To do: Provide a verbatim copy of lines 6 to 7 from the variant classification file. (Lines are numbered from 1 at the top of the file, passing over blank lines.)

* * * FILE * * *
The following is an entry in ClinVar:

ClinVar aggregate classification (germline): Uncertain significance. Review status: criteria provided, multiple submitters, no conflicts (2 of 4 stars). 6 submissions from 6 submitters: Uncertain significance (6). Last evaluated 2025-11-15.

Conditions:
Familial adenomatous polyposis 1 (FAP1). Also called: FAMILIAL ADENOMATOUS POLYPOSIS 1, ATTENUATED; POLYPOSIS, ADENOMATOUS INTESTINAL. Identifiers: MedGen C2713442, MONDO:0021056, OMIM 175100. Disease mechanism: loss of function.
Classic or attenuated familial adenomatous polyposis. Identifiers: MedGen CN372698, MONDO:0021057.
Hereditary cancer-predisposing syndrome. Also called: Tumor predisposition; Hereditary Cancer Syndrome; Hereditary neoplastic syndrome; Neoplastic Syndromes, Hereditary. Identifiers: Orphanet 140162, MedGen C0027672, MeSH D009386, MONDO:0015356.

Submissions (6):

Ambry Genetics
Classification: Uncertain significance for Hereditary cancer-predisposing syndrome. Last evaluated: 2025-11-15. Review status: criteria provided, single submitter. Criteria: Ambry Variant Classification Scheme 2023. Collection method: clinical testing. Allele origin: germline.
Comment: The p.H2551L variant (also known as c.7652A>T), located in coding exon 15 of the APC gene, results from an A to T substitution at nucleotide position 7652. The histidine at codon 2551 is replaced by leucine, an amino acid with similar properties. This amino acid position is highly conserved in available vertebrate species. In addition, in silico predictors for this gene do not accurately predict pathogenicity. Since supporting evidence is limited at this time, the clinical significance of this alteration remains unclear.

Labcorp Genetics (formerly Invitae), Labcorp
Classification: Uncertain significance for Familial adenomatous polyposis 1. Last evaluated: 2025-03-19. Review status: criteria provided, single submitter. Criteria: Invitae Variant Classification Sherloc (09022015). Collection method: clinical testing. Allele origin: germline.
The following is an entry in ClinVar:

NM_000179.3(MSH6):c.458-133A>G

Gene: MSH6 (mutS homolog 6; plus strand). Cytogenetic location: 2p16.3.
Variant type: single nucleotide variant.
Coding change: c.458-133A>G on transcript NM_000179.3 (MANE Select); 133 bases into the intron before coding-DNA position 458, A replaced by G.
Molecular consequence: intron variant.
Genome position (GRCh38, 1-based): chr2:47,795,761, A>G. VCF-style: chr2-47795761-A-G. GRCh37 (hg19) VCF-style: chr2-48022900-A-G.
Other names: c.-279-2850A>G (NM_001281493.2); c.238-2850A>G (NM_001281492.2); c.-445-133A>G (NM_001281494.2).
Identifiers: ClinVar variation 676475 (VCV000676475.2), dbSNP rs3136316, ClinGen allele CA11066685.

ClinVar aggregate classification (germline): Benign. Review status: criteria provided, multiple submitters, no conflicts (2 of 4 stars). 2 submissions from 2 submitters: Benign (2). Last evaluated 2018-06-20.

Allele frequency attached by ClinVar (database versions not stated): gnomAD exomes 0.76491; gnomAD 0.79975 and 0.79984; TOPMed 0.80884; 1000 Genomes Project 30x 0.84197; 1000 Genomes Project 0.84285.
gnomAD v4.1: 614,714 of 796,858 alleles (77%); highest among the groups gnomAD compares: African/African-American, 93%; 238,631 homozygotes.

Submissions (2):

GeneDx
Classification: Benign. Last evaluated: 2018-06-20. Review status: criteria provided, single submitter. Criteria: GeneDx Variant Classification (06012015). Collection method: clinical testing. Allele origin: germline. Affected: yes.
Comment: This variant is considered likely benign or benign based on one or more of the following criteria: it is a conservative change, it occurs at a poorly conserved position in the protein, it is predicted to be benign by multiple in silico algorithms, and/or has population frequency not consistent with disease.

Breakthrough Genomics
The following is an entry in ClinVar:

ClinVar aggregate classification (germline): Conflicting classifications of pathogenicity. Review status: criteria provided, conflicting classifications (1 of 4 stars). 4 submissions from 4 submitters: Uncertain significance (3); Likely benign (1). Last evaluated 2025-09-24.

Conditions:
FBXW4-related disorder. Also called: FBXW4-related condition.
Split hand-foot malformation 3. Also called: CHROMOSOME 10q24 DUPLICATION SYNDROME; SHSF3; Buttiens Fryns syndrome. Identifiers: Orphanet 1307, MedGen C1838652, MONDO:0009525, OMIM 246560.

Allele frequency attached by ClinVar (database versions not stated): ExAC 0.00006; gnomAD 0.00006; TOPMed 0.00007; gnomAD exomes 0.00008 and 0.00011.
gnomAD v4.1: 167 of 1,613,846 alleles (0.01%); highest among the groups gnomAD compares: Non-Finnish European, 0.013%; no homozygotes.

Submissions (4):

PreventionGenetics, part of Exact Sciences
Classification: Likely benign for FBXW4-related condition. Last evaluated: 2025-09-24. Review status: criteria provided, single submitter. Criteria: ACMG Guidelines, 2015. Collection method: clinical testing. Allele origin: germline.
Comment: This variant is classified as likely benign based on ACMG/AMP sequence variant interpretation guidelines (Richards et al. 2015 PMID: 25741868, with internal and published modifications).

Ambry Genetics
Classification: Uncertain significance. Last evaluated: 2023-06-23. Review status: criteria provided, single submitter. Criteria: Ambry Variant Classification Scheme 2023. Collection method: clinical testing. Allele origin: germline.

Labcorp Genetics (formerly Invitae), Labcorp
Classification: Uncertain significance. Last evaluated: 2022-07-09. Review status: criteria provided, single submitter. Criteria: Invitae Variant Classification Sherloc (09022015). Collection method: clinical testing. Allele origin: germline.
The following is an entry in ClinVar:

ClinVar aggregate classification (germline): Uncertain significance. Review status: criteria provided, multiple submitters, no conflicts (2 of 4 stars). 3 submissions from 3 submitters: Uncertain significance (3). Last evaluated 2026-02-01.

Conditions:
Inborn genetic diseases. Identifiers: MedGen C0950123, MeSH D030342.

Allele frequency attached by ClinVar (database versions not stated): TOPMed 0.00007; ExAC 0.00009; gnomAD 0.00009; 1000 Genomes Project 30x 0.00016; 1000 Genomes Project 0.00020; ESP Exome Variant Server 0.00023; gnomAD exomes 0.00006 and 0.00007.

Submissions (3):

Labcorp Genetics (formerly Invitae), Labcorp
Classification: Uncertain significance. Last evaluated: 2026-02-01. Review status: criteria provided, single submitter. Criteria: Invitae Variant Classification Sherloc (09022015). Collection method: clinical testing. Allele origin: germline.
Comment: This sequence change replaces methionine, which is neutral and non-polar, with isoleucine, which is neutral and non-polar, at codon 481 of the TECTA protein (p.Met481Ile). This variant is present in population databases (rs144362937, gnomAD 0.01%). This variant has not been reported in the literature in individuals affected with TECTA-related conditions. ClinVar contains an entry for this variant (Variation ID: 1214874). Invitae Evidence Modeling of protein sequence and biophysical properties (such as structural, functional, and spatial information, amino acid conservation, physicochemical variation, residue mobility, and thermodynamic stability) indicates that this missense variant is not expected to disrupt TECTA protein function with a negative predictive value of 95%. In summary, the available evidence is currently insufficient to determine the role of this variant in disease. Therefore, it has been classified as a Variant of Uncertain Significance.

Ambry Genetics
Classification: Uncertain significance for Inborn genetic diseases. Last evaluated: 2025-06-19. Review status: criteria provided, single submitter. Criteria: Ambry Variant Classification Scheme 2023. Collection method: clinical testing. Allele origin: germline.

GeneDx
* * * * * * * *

Hereditary cancer-predisposing syndrome. Also called: Tumor predisposition; Hereditary Cancer Syndrome; Hereditary neoplastic syndrome; Neoplastic Syndromes, Hereditary. Identifiers: Orphanet 140162, MedGen C0027672, MeSH D009386, MONDO:0015356.

Submissions (6):